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Modeling world health outcomes at the turn of the century

Health status at the turn of the century varies widely across nations. To elucidate policies that can have a real impact on improving health outcomes such as life expectancy and child mortality is of particular interest to many researchers and decision makers. Our study builds on and extends beyond existing literature in the range of conditions considered as well as in the statistical procedures used to derive explanatory models. In fact we address the problem from a health ecology perspective, since many factors, such as demographics, economics, politics, education, and culture, are believed to influence health. Our study includes 161 countries representing all possible economical and demographical conditions in the world, and thus is not limited to only affluent nations as most previous studies are.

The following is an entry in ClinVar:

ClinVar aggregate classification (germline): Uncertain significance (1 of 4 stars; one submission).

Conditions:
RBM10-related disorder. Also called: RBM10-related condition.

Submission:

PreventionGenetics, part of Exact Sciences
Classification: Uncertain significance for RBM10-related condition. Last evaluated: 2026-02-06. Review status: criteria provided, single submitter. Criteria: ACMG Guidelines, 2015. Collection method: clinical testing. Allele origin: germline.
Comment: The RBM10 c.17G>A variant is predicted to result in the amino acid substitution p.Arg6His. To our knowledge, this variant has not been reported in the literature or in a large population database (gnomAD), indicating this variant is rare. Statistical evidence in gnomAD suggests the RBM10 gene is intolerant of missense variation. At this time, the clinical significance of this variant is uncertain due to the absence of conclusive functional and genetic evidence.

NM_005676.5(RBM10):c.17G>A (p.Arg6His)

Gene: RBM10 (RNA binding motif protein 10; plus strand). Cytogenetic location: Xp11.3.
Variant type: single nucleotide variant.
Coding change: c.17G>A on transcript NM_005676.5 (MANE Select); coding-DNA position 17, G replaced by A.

We gathered data from several reliable sources, and encountered large amounts of missing data. We dealt with this problem using multiple imputation techniques. Each imputed data set was derived through hierarchical multivariate means models. These models appear adequate since countries are naturally grouped by economic and geographical-cultural conditions.

Three country groups were derived in the health outcome (life expectancy/child mortality) space. At the two extremes of health outcomes are a group consisting of mostly sub-Saharan African countries, and a group of mostly affluent countries. The three groups are reflected and also detected in demographics (death rate/population dependency) space. This finding hints a tight relationship between health outcomes and demographics conditions. The extend of this relation, as well as the strength of the relationship between other factors such as economics, education, and health performance, and health outcomes, was confirmed through Bayesian hierarchical multiple linear regression models.

This work is joint with Sue Thomas Hegyvary and Devon Berry.